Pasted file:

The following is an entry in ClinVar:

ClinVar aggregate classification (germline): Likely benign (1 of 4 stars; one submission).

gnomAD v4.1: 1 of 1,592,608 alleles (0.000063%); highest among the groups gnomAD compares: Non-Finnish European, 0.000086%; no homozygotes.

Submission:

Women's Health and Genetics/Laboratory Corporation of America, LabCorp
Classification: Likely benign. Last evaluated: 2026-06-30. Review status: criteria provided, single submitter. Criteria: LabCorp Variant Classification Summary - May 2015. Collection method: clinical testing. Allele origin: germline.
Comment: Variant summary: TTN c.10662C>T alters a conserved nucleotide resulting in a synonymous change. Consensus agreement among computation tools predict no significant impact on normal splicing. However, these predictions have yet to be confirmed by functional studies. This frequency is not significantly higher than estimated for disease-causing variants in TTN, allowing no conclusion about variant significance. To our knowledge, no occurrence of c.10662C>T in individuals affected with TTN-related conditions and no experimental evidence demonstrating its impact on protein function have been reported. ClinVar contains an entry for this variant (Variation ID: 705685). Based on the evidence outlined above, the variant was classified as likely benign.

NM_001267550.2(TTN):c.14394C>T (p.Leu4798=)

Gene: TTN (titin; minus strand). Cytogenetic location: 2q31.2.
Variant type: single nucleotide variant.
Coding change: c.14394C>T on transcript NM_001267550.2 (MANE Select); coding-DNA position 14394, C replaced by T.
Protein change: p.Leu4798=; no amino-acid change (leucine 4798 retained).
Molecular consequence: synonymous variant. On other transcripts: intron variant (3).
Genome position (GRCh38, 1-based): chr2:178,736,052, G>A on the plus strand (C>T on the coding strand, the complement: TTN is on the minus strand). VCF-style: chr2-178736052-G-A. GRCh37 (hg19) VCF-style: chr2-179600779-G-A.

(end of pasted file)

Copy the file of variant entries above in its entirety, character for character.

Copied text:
The following is an entry in ClinVar:

ClinVar aggregate classification (germline): Likely benign (1 of 4 stars; one submission).

gnomAD v4.1: 1 of 1,592,608 alleles (0.000063%); highest among the groups gnomAD compares: Non-Finnish European, 0.000086%; no homozygotes.

Submission:

Women's Health and Genetics/Laboratory Corporation of America, LabCorp
Classification: Likely benign. Last evaluated: 2026-06-30. Review status: criteria provided, single submitter. Criteria: LabCorp Variant Classification Summary - May 2015. Collection method: clinical testing. Allele origin: germline.
Comment: Variant summary: TTN c.10662C>T alters a conserved nucleotide resulting in a synonymous change. Consensus agreement among computation tools predict no significant impact on normal splicing. However, these predictions have yet to be confirmed by functional studies. This frequency is not significantly higher than estimated for disease-causing variants in TTN, allowing no conclusion about variant significance. To our knowledge, no occurrence of c.10662C>T in individuals affected with TTN-related conditions and no experimental evidence demonstrating its impact on protein function have been reported. ClinVar contains an entry for this variant (Variation ID: 705685). Based on the evidence outlined above, the variant was classified as likely benign.

NM_001267550.2(TTN):c.14394C>T (p.Leu4798=)

Gene: TTN (titin; minus strand). Cytogenetic location: 2q31.2.
Variant type: single nucleotide variant.
Coding change: c.14394C>T on transcript NM_001267550.2 (MANE Select); coding-DNA position 14394, C replaced by T.
Protein change: p.Leu4798=; no amino-acid change (leucine 4798 retained).
Molecular consequence: synonymous variant. On other transcripts: intron variant (3).
Genome position (GRCh38, 1-based): chr2:178,736,052, G>A on the plus strand (C>T on the coding strand, the complement: TTN is on the minus strand). VCF-style: chr2-178736052-G-A. GRCh37 (hg19) VCF-style: chr2-179600779-G-A.